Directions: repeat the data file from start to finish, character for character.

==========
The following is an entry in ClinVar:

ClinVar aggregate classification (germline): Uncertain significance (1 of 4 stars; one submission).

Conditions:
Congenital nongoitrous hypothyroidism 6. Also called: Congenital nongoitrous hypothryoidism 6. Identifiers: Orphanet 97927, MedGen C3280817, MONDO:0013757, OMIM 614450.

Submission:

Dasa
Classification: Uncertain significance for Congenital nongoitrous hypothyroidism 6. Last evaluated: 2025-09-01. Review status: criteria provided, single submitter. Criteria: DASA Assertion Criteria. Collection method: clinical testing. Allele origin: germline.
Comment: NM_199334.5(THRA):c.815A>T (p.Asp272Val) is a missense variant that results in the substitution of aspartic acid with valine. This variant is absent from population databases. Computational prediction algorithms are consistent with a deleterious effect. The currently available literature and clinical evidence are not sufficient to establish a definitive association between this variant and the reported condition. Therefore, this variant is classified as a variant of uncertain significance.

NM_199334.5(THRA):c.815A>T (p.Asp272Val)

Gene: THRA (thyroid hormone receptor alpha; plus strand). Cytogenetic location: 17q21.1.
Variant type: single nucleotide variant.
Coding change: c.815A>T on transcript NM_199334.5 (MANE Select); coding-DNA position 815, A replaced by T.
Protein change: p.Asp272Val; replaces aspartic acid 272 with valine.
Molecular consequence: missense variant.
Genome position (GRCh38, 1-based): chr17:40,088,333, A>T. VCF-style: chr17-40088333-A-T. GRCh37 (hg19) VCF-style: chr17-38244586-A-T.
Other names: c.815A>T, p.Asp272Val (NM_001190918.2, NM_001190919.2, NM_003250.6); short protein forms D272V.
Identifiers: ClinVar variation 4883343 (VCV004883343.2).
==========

The following is an entry in ClinVar:

ClinVar aggregate classification (germline): Uncertain significance (1 of 4 stars; one submission).

Conditions:
Congenital nongoitrous hypothyroidism 6. Also called: Congenital nongoitrous hypothryoidism 6. Identifiers: Orphanet 97927, MedGen C3280817, MONDO:0013757, OMIM 614450.

Submission:

Dasa
Classification: Uncertain significance for Congenital nongoitrous hypothyroidism 6. Last evaluated: 2025-09-01. Review status: criteria provided, single submitter. Criteria: DASA Assertion Criteria. Collection method: clinical testing. Allele origin: germline.
Comment: NM_199334.5(THRA):c.815A>T (p.Asp272Val) is a missense variant that results in the substitution of aspartic acid with valine. This variant is absent from population databases. Computational prediction algorithms are consistent with a deleterious effect. The currently available literature and clinical evidence are not sufficient to establish a definitive association between this variant and the reported condition. Therefore, this variant is classified as a variant of uncertain significance.

NM_199334.5(THRA):c.815A>T (p.Asp272Val)

Gene: THRA (thyroid hormone receptor alpha; plus strand). Cytogenetic location: 17q21.1.
Variant type: single nucleotide variant.
Coding change: c.815A>T on transcript NM_199334.5 (MANE Select); coding-DNA position 815, A replaced by T.
Protein change: p.Asp272Val; replaces aspartic acid 272 with valine.
Molecular consequence: missense variant.
Genome position (GRCh38, 1-based): chr17:40,088,333, A>T. VCF-style: chr17-40088333-A-T. GRCh37 (hg19) VCF-style: chr17-38244586-A-T.
Other names: c.815A>T, p.Asp272Val (NM_001190918.2, NM_001190919.2, NM_003250.6); short protein forms D272V.
Identifiers: ClinVar variation 4883343 (VCV004883343.2).